The paucity of experimental evidence at the level required to fully model individual monomers also restricts the simulation, but this problem is also an opportunity, because the simulator may be able to shed light on some details by demonstrating that certain configurations are unlikely to give rise to the observed large-scale results.
In the meantime one of the great attractions of this technique is the way that so many large scale properties, such as diffusion, concentration gradients, growth and decay cycles, structural geometry, and complex interaction cycles all emerge from the base level description of the fundamental units involved. Even in the absence of strong experimental predictions, the modelling of process is an important and interesting result - the fact that the modelling of the process gives rise to experimentally testable predictions is an added benefit.
1. Thomke, S., Holzner, M. and Gholami, T. (1999) The Crash in the Machine, Sci. Am. Vol 280 No 3. pp 72-77
2. Moin, P. and Kim, J., (1997), Tackling Turbulence with Supercomputers, Sci.Am., Vol 276, No. 1., pp 46 - 52
3. Author's and colleague's experiences at the Bureau of Meteorological Research Centre, Melbourne, Australia, 1988
4. An interesting review of such work is Rawlings, C.J. and Fox, J.P., (1994) Artificial intelligence in molecular biology: a review and assessment, Phil. Trans. R. Soc. Lond., Vol 344, pp 353-363
5. Qian, N., & Sejnowski, T.J., (1988), Predicting the secondary structure of globular proteins using neural network models, J. Molec. Biol. Vol 202, pp 865-884 (cited Rawlings, C.J. op. cit.)
6. Brunak, S., Engelbrecht, J & Knudsen, S., (1991) Neural network detects errors in the assignment of mRNA splice sites. Nucl. Acids Res. Vol 18 pp 4797-4801 (cited Rawlings, C.J. op. cit.)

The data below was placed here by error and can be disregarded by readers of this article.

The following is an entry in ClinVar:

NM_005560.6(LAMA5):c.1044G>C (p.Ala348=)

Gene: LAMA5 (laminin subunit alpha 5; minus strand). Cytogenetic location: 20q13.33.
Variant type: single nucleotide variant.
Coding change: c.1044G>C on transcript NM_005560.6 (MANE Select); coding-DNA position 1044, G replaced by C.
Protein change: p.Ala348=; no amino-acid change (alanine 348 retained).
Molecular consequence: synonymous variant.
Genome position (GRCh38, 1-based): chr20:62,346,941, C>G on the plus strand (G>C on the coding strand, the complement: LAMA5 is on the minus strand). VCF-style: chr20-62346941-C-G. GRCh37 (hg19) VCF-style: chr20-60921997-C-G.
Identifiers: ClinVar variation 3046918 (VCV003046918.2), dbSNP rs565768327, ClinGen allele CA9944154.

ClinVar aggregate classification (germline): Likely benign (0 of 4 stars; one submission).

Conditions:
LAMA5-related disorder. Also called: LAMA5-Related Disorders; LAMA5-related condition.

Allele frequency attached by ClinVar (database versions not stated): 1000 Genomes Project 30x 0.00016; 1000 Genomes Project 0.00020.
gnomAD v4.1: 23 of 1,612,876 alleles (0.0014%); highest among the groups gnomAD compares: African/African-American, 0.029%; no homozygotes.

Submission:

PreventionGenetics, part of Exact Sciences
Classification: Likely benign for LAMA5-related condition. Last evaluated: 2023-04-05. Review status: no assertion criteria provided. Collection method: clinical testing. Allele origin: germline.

7. E.g. Clark, D.A., Rawlings, C.J., Barton, G.J & Archer, I., (1990) Knowledge-based orchestration of protein sequence analysis and knowledge acquisition protein structure prediction. Proceedings: AAAI Spring Symposium 1990, pp 28-32 (cited Rawling, C.J. op. cit.)
8. Many fundamental elements of economics are still hotly debated, e.g. Dowe, L.D & Korb, K.B.,(1996) Conceptual Difficulties with the Efficient Market Hypothesis: Towards a Naturalized Economics, Proceedings: ISIS (Information, Statistics and Induction in Science) 1996, pp 212-223
9. Mandelbrot, B.B. (1999) A Multifractal Walk down Wall Street, Sci. Am.Vol 280, No. 2., pp50 - 53
10. E.g. Martin, R.S. (1993) op. cit.
11. e.g. Flyvbjerg, H., et al. (1996) op. cit.
12. Schwartz, R. et al. (Dec. 1998) op. cit.
13. Civelekoglu, G., and Edelstein-Keshet, L. (1994) Modelling the Dynamics of F-actin in the cell, Bul. Math. Biol., Vol 56, No. 4., pp 587-616
14. Allen, M.P. and Tildesley, D., (1986) Computer simulation of liquids, Clarendon Press Oxford (cited Atkins op.cit.)
15. Gerstein, M. and Levitt, M., (1998) Simulating Water and the Molecules of Life, Sci. Am.Vol 279, No. 5, pp 74 - 79
16. A good review article is Merz, K. M. Jr., (1997) Molecular dynamics simulations of lipid bilayers, Curr Opin Struc Bio., Vol 7, No 4., pp 511-517
17. E.g. Hinton, E.G., Plaut, D.C. and Shallice, T (1993) Simulating Brain Damage, Sci. Am. Vol 269, No. 4., pp 58-65
18. Berger, B.,(1994) et al.